Why did the Vatican think a mere “study document” was sufficient response?

The Vatican’s response to Taoiseach Enda Kenny’s power Dail speech has finally dropped on the mat. It’s quite a lengthy and detailed response (full text for those with the time). Unsurprisingly it rejects Kenny’s assertion that the Vatican was at fault.

As Siobhan Brett notes in the Sunday Business Post:

The Vatican response takes particular exception to the Taoiseach’s accusation that the Holy See ‘‘attempted to frustrate an inquiry as little as three years ago, not three decades ago’’, saying that the statement referred to nothing specific and that neither Cloyne nor any prior reports contain any information to support Kenny’s accusation.

However David Quinn was quick to note at the time what appears to caused the offence to Vatican officials, the selective use of a quotation from the Pope when he was Cardinal and charged with oversight of the Congregation for the Doctrine of the Faith:

Because Mr Kenny was speaking about clerical sex abuse the clear impression is given that this statement from the Cardinal – now Pope Benedict of course – was intended to justify the Church not following the laws of democratic countries concerning child protection. But the quote in question was made in a totally different context.

But the leader in the irish Times cuts to the real quick:

The central issue is a letter from the papal nuncio, Archbishop Luciano Storero, to the Irish Bishops Conference in January 1997. The nuncio described the framework document on child abuse, which urged full disclosure to the civil authorities, as “merely a study document” which could be “highly embarrassing and detrimental”. The Cloyne report finds that this letter gave succour to those within the church who did not wish to comply with the new framework.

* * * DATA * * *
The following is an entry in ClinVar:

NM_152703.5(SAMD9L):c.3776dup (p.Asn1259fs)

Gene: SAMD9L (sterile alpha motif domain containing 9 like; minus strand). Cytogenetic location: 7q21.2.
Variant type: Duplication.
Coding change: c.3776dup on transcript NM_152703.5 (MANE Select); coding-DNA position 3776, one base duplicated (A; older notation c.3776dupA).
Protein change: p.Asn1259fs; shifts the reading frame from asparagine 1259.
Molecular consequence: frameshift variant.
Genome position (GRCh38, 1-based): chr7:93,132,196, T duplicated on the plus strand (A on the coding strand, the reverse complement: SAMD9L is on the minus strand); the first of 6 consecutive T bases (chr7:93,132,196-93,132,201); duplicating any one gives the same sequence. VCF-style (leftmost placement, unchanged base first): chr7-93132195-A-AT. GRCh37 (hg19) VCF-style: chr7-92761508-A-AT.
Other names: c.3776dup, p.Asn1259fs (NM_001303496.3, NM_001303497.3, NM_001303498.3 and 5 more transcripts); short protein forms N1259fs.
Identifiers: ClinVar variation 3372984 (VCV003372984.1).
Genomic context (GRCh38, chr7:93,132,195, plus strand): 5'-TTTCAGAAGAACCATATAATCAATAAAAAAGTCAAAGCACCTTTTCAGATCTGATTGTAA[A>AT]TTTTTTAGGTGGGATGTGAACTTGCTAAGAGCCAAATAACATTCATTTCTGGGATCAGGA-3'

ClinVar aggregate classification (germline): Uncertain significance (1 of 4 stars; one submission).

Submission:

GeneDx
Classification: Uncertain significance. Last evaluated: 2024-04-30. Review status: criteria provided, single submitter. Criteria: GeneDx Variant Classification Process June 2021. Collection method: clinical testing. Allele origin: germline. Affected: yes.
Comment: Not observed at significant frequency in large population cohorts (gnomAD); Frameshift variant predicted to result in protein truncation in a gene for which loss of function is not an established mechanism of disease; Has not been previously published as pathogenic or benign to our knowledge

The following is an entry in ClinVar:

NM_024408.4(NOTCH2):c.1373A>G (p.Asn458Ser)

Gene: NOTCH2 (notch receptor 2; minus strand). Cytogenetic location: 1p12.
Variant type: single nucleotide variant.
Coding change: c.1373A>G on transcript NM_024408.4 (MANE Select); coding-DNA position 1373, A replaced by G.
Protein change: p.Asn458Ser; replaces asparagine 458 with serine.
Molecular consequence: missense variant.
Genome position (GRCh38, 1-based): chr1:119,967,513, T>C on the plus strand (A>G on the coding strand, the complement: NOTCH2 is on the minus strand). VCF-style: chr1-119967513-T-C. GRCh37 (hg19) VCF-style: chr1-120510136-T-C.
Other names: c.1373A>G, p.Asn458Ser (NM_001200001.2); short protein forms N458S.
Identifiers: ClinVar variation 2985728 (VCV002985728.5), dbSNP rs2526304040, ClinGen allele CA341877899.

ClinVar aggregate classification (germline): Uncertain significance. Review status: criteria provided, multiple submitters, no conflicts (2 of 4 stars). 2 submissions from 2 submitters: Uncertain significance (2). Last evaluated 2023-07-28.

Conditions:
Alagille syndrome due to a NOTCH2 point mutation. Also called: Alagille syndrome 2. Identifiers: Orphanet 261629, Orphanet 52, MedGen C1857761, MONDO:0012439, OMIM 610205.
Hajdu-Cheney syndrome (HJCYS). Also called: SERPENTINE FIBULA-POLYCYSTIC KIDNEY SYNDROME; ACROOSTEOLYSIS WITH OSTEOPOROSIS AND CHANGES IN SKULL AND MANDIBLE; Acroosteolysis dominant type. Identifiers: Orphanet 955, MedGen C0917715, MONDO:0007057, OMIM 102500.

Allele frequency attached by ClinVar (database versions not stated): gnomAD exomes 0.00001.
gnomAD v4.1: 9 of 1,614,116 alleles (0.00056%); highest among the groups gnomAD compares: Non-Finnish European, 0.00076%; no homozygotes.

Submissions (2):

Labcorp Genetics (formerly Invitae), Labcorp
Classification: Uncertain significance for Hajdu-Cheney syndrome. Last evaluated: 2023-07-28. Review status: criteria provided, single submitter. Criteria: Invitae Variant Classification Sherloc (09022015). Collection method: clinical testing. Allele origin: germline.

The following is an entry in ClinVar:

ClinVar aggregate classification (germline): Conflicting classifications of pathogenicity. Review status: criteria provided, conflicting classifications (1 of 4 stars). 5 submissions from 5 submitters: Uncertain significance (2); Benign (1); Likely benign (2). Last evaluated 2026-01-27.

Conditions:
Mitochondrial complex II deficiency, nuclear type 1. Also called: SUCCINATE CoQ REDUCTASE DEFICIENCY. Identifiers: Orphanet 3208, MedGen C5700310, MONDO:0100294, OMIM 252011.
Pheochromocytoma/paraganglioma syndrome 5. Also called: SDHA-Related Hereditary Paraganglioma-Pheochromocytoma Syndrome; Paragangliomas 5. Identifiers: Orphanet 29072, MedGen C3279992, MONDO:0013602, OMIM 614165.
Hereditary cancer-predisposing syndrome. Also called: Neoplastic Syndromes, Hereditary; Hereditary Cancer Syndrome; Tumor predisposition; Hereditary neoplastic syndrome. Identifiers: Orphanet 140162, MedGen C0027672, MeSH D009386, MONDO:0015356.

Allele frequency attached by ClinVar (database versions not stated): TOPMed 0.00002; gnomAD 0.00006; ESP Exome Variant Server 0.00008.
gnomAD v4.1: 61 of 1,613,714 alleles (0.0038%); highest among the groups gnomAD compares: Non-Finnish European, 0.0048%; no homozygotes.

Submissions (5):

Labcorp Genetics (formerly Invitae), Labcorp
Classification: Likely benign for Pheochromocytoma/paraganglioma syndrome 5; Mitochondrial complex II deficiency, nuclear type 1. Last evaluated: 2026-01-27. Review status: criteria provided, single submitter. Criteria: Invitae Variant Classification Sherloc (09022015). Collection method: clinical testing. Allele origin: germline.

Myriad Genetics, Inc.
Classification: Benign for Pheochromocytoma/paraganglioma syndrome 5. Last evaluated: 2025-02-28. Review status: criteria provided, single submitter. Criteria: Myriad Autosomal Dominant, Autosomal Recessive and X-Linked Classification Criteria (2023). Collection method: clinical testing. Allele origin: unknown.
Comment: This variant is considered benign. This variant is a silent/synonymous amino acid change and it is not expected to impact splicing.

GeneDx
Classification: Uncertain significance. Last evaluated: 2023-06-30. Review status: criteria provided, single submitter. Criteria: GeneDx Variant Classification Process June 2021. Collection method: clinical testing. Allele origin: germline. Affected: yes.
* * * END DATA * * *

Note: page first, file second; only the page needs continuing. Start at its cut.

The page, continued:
In essence, the Vatican’s argument in its response is that the framework was indeed a study document rather than an official and binding statement of church policy. This begs a basic question. Given that the Vatican was heavily involved in the drawing up of the framework document, why did it think a mere “study document” was a sufficient response to such a grave crisis?

Indeed. Or as Stephen Kinsella put it on Marian Finucane’s show yesterday morning, the church’s problem here is that is being seen to resort to the letter of the law rather than embracing the spirit of the problem.

[Note: this blog is an attempt to discuss a serious problem seriously. It’s not for frivolous attacks on the Church by those who already hold it in low esteem.]

Mick is founding editor of Slugger. He has written papers on the impacts of the Internet on politics and the wider media and is a regular guest and speaking events across Ireland, the UK and Europe. Twitter: @MickFealty